Rest and Be Thankful campaigners demand faster A83 landslide diversion work

Work must be accelerated on a more resilient diversion route for the landslide-plagued Rest and Be Thankful pass in Argyll while a permanent bypass is built, campaigners have demanded.

The Rest and Be Thankful Campaign has won cross-party support from local MSPs and councillors for its call to transport minister Jenny Gilruth ahead of the Scottish Government-led A83 Task Force’s next meeting on Thursday.

The main route between Glasgow and Kintyre has been frequently blocked by rock and debris falls despite millions of pounds being spent on fencing and “catch pits” in an attempt to prevent landslips reaching the road.

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Some of the landslides have also forced the closure of a parallel diversion route below the A83 in Glen Croe, known as the Old Military Road, which is also single track so traffic has to use it in convoys.

Campaigners want a more resilient diversion route built along the right hand (west) side of Glen Croe to take traffic away from the A83 (left) and single-track Old Military Road (centre). Picture: Jozef Durok/Getty
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Vehicles are also switched to that route during heavy rain, while at other times the most at-risk section of the A83 is narrowed to a single lane controlled by traffic lights, which has caused delays.

Campaigners said an interim route on the opposite side of the glen, labelled as green, was the best option and should be approved.

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A permanent bypass could involve viaducts and tunnels, and take around ten years to complete.

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John Gurr, who chairs the campaign, which represents 1,500 Argyll businesses, told The Scotsman: “It’s been two years since the landslides closed the road for 200 days and we still do not have a fully functioning two-way road which stays open when it rains.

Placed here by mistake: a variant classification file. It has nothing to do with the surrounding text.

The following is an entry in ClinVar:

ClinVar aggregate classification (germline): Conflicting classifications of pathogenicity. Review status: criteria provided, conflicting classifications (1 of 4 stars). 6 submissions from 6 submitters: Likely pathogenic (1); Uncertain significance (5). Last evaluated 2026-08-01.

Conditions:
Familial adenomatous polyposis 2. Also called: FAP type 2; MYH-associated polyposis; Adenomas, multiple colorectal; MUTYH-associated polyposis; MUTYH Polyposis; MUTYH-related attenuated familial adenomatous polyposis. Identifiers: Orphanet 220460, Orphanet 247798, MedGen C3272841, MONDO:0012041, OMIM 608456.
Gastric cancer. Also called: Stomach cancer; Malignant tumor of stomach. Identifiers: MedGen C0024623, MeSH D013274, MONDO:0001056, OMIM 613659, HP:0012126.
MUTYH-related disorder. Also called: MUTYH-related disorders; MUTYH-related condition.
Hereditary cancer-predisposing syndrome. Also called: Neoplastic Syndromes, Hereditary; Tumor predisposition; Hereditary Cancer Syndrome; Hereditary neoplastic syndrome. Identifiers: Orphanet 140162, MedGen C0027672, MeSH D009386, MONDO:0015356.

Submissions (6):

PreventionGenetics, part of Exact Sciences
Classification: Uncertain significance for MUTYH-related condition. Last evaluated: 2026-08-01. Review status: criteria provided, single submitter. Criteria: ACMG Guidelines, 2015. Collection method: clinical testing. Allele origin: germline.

“We have 60,000 lorry journeys over the Rest and Be Thankful each year and delays [caused by remedial work] are costing an extra £2 million to get goods in and out of the county.

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"We have for the first time I can remember asked our elected representatives at all levels of government to send a message with one voice to the transport minister in advance of the task force meeting, asking for a decision.

"Our MP, MSPs and councillors across Argyll and all parties have written to the minister: Make a decision on the route this Thursday and set up a funded project to deliver it rather than wasting any more time.

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"The green route is the cheapest, quickest to build and least disruptive."

Gurr argued that it should have been approved at the task force’s last meeting in March.

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The Scottish Government’s Transport Scotland agency said it would announce plans for an interim diversion route by December, and a permanent bypass in the spring.

A spokesperson said: “We are committed to a long-term solution to landslip risks at the A83 Rest and Be Thankful and the transport minister will update the A83 Task Force this week on the work taking place.

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“Potential route designs are being progressed and these range from traditional roads and localised structural protection to full tunnel options.

“We are also progressing work to develop a medium-term resilient route through Glen Coe while the long-term solution is developed.

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"We will bring forward proposals for this by the end of this year.

"This work includes considering using the existing forestry road, improvements to the Old Military Road and other options.

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“We expect to announce a preferred route option for a long-term solution by spring 2023.”



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